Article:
In mid-November 2005 military authorities ordered labor from 20 villages on the Sittaung River plains to clear forest growth from both sides of a road between Shwegyin and Kyauk Kyi in Karen state. This 50 kilometer section of road was known to have mines placed along its berms by both the SPDC and KNLA in the past. To avoid the landmine hazard associated with clearing the brush, many of the villagers fled their homes.[60 ]

In three films released in 2005, former porters described how they were forced to clear mines for the army.[61 ] A report by the Karen Human Rights Group (KHRG) in March 2005 alleged that SPDC patrols required members of the People’s Militia (Pyitthu Sit) to “guide” them in areas suspected of being mined by the KNLA. It also reported that the army asked villagers along the Kler Lah-Bu Sah road to clear the edges of the road and to harvest vegetables and wood from surrounding shrubbery, despite the presence of landmines in the area.[62 ]

Risk Reduction

Marking and/or fencing of mined areas is rare. In southern Karenni (Kayah) state, near Mawchi, villagers reported that mined areas are not normally marked or fenced but local inhabitants occasionally place traditional warning signs to indicate danger areas. These may include a cross cut into a tree or parts of a mine and wires placed in the vicinity of suspect areas. A specific style of woven bamboo fencing painted white and surrounding an area of land may mark a minefield, particularly near military installations and such locations as bridges.[63 ]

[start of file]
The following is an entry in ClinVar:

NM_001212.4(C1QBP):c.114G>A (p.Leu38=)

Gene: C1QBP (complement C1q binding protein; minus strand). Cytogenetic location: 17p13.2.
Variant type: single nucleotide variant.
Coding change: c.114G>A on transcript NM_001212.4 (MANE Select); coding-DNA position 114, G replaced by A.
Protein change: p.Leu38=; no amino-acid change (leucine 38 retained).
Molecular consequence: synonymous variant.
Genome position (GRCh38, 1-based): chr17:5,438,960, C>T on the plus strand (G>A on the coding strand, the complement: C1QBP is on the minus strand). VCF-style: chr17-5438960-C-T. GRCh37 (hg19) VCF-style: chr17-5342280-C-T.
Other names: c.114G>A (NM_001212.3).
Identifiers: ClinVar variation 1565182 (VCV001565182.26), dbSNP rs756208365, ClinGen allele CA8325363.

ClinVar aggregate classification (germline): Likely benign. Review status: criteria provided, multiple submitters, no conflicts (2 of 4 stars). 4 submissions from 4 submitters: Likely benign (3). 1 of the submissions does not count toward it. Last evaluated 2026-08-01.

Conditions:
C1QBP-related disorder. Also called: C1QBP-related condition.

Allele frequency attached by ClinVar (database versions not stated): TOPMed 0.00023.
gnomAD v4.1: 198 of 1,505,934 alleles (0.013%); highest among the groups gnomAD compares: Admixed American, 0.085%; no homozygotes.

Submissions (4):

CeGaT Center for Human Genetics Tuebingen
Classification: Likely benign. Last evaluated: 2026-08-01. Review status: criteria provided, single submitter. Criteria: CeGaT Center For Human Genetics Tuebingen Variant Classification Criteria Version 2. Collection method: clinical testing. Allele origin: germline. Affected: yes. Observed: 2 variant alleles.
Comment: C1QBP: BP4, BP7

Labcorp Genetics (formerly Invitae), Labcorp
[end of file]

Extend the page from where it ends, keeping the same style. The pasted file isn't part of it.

In some instances, army units have issued verbal and written warnings to villagers living near areas where they have laid mines. Most armed groups claim to issue verbal warnings of the areas they mine. A Chin National Front member claims they mark their mines carefully, but did not state how and said that he does not worry since their mines are battery operated and last only for three months.[64]